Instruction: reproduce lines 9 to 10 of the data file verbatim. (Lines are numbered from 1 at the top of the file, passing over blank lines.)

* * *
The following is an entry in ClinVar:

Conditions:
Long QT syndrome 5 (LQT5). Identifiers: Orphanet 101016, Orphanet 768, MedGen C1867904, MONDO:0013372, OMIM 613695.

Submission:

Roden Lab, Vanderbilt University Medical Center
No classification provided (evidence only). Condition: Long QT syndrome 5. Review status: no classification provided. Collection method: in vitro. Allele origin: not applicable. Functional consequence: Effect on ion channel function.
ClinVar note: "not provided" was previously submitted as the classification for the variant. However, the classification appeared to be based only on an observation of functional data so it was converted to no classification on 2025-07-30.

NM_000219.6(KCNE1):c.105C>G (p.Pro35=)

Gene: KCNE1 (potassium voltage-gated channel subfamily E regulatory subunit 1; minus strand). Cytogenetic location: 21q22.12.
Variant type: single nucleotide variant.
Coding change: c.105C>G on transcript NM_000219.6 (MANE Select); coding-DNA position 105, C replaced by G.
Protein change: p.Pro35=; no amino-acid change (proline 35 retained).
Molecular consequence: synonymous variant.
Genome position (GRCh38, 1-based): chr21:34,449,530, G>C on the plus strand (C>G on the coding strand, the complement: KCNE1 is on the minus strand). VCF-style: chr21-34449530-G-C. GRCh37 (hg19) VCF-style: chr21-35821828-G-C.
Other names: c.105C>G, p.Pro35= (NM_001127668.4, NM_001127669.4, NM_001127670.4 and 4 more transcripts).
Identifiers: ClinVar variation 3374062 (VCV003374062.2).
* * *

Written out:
Gene: KCNE1 (potassium voltage-gated channel subfamily E regulatory subunit 1; minus strand). Cytogenetic location: 21q22.12.
Variant type: single nucleotide variant.